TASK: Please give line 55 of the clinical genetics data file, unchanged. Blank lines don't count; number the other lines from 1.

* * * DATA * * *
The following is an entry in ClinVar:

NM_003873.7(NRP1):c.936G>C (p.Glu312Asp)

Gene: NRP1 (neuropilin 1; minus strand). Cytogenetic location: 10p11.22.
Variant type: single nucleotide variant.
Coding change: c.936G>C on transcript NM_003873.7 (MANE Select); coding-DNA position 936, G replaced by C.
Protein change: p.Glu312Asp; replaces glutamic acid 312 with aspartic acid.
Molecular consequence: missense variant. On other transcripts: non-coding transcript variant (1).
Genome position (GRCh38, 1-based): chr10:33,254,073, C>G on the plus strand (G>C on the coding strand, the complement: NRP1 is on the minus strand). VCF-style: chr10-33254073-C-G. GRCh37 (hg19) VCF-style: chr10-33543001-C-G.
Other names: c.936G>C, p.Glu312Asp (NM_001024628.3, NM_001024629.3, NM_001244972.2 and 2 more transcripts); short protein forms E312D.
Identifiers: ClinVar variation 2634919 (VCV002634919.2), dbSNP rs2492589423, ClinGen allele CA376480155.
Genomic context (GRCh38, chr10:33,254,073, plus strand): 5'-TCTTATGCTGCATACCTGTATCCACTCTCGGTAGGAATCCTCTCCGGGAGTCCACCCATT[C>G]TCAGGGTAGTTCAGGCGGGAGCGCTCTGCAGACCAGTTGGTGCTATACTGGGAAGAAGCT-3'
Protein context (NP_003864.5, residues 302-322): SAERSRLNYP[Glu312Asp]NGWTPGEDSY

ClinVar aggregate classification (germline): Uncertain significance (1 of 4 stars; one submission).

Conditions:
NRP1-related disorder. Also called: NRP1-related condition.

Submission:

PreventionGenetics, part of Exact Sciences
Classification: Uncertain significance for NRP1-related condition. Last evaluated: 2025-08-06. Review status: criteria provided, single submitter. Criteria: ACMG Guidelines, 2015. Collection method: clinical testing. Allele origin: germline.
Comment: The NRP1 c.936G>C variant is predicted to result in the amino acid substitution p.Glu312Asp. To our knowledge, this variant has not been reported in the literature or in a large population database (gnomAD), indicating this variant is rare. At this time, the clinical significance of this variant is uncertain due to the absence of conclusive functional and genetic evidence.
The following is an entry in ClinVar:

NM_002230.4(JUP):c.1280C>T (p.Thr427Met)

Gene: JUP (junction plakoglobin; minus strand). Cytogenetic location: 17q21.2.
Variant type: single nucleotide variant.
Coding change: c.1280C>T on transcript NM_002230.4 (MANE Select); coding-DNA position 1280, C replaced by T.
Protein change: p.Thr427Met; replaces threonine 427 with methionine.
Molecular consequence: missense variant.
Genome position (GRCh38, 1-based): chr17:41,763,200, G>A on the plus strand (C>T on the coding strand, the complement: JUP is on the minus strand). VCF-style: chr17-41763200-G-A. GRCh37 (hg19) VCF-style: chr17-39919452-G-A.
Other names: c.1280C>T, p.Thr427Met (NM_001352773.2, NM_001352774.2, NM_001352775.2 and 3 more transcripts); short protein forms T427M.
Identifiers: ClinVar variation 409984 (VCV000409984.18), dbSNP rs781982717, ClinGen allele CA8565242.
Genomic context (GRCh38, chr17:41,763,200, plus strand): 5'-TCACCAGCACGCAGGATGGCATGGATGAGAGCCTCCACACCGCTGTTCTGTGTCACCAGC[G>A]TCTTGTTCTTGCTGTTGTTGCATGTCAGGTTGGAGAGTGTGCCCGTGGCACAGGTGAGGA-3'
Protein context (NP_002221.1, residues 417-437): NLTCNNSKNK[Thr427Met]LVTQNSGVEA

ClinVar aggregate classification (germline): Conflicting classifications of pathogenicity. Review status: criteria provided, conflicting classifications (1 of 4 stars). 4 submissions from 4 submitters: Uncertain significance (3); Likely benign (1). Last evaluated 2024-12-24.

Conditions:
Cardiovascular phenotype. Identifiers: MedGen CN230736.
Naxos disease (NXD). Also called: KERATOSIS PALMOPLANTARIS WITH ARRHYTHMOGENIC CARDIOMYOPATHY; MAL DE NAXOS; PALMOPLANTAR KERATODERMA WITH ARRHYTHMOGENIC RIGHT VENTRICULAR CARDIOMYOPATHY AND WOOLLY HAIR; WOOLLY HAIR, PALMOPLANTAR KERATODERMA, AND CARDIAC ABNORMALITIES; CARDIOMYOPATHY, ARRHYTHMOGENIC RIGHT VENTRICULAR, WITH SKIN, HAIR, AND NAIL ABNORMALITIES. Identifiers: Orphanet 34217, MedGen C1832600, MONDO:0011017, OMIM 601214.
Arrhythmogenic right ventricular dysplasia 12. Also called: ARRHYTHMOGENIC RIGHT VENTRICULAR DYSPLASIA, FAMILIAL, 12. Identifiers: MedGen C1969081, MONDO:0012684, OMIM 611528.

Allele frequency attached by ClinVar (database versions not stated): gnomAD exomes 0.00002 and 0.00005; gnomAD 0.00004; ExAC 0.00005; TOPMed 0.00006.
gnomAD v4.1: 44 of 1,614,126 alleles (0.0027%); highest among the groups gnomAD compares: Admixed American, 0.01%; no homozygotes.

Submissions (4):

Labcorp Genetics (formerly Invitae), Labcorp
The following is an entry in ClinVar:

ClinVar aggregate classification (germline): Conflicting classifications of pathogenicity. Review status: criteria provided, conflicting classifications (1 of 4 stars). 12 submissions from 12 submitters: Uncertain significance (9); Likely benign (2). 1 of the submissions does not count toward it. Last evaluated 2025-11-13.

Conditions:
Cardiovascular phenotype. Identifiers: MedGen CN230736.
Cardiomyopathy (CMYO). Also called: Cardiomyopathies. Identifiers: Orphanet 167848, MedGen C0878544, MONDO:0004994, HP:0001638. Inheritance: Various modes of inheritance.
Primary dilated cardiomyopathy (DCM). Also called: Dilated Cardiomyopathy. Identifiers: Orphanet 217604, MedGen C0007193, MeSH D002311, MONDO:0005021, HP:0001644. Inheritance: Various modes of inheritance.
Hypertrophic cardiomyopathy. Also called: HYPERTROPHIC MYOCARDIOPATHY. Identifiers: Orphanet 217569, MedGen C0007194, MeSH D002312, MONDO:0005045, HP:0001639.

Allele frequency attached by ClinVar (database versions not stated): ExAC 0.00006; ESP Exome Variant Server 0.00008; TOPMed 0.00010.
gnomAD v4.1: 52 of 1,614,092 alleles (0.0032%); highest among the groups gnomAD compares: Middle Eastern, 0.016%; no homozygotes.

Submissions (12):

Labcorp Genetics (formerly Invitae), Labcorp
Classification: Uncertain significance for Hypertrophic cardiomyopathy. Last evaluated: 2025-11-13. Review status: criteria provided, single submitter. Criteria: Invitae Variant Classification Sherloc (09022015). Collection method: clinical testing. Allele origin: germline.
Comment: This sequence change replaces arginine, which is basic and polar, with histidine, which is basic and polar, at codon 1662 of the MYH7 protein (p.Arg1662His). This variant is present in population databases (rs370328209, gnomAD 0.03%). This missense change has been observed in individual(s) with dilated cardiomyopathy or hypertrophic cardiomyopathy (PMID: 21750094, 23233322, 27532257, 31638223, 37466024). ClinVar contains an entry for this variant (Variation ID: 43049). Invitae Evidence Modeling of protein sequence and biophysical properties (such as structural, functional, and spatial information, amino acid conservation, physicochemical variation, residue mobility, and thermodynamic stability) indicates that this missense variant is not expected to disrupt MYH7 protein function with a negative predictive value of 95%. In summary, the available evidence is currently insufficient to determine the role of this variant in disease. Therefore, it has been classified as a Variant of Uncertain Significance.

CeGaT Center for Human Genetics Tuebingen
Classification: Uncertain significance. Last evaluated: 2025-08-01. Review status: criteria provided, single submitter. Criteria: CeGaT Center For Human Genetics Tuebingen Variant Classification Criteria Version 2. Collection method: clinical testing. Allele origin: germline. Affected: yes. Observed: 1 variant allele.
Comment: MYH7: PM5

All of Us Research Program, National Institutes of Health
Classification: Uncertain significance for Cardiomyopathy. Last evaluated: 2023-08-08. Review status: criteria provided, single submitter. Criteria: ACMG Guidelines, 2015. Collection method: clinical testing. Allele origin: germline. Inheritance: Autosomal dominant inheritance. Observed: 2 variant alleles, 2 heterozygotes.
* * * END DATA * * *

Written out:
Classification: Uncertain significance. Last evaluated: 2025-08-01. Review status: criteria provided, single submitter. Criteria: CeGaT Center For Human Genetics Tuebingen Variant Classification Criteria Version 2. Collection method: clinical testing. Allele origin: germline. Affected: yes. Observed: 1 variant allele.